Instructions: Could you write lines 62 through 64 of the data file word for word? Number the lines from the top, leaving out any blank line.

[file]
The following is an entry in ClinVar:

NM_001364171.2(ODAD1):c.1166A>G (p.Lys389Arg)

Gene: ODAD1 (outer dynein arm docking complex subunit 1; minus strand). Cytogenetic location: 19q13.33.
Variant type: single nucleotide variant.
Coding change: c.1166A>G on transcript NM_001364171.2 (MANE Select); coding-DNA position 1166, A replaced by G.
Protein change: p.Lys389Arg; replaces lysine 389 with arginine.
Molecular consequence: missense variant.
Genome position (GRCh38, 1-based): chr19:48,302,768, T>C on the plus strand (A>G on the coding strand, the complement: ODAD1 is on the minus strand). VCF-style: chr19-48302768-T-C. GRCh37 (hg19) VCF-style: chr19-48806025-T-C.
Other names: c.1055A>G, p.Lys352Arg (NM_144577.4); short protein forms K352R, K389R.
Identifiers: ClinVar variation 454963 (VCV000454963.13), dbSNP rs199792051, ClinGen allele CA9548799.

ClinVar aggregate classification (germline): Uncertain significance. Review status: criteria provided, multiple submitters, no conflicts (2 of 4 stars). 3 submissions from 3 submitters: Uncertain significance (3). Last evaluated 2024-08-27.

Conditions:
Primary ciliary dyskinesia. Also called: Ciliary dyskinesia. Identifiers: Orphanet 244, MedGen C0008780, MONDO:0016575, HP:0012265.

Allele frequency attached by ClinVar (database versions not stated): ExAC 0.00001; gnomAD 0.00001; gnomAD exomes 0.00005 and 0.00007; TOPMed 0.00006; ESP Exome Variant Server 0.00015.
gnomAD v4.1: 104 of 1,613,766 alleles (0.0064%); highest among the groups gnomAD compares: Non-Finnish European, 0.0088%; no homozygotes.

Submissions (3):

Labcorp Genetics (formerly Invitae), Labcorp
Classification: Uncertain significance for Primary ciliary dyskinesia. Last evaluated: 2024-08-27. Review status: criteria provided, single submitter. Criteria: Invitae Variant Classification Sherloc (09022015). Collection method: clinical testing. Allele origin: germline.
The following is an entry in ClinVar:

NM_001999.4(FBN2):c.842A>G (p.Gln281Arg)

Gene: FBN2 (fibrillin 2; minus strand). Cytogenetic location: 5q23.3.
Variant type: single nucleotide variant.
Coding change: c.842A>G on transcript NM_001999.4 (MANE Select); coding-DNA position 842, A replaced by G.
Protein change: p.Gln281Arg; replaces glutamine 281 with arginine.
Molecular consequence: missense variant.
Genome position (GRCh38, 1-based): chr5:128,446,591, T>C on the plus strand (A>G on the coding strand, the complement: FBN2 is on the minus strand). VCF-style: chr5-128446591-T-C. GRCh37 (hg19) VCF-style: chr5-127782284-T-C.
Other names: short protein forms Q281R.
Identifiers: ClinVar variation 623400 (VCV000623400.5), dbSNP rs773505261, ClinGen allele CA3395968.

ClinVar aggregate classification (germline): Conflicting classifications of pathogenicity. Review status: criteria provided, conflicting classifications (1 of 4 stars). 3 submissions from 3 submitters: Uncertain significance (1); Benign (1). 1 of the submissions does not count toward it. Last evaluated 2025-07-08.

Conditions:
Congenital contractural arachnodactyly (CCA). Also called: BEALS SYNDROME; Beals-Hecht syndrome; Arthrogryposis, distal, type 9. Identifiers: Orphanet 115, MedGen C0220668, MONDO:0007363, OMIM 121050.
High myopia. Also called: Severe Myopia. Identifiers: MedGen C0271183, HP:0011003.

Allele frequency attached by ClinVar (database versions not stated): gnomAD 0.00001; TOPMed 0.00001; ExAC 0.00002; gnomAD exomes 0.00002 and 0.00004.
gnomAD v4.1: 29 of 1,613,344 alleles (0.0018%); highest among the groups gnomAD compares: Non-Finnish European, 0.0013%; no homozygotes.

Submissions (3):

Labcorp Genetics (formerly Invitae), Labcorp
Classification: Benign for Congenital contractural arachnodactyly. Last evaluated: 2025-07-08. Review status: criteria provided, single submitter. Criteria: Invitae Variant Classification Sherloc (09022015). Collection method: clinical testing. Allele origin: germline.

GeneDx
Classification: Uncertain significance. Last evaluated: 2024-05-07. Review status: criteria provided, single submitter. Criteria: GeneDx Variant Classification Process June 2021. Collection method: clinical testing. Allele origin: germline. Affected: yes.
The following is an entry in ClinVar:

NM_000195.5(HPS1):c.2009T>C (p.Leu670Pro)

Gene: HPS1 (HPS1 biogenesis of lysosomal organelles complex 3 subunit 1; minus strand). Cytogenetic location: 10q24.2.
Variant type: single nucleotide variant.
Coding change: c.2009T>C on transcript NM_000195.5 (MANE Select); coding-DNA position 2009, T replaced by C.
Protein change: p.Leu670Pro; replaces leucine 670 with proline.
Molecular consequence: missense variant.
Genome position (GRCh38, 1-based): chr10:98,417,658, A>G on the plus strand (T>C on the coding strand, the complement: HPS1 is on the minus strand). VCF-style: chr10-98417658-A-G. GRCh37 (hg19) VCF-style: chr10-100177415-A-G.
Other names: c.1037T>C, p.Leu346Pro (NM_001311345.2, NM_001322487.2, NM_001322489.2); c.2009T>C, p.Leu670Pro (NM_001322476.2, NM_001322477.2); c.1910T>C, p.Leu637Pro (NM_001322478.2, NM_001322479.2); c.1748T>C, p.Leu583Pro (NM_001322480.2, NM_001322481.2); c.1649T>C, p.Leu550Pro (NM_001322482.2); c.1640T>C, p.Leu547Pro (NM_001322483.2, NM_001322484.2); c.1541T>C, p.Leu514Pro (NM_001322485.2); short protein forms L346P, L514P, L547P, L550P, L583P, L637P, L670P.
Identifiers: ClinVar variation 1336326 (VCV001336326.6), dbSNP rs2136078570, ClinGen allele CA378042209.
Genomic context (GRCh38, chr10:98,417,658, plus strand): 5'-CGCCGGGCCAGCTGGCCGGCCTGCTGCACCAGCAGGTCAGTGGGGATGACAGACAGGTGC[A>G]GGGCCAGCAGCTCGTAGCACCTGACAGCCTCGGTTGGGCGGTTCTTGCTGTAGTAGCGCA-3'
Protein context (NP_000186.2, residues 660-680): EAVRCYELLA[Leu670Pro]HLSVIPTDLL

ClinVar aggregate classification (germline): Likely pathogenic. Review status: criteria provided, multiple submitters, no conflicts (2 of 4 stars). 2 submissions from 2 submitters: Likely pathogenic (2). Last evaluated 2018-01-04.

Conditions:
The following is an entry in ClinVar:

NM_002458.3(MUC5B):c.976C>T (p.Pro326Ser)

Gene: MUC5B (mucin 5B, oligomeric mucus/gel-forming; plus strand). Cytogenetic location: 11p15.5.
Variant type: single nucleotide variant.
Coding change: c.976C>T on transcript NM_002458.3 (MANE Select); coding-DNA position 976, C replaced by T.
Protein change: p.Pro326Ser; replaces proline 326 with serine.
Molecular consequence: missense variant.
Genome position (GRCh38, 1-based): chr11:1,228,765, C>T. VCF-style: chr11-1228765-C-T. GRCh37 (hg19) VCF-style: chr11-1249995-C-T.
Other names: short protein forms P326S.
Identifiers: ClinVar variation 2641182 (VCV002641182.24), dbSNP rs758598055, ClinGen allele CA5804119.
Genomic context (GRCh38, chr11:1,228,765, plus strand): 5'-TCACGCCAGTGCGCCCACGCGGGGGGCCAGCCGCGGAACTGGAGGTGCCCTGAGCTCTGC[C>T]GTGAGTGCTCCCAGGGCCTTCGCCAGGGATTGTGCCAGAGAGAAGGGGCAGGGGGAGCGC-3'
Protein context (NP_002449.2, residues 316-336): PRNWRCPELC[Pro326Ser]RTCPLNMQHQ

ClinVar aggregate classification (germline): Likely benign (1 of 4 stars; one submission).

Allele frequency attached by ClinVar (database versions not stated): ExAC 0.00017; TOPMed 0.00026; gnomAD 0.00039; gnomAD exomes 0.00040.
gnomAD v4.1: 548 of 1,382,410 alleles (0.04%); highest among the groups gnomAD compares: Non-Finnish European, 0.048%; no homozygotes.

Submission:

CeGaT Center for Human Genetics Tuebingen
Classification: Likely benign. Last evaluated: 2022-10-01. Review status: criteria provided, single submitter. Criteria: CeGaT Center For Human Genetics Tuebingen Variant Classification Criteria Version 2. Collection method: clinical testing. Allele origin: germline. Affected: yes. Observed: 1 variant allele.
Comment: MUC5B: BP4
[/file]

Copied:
Other names: short protein forms P326S.
Identifiers: ClinVar variation 2641182 (VCV002641182.24), dbSNP rs758598055, ClinGen allele CA5804119.
Genomic context (GRCh38, chr11:1,228,765, plus strand): 5'-TCACGCCAGTGCGCCCACGCGGGGGGCCAGCCGCGGAACTGGAGGTGCCCTGAGCTCTGC[C>T]GTGAGTGCTCCCAGGGCCTTCGCCAGGGATTGTGCCAGAGAGAAGGGGCAGGGGGAGCGC-3'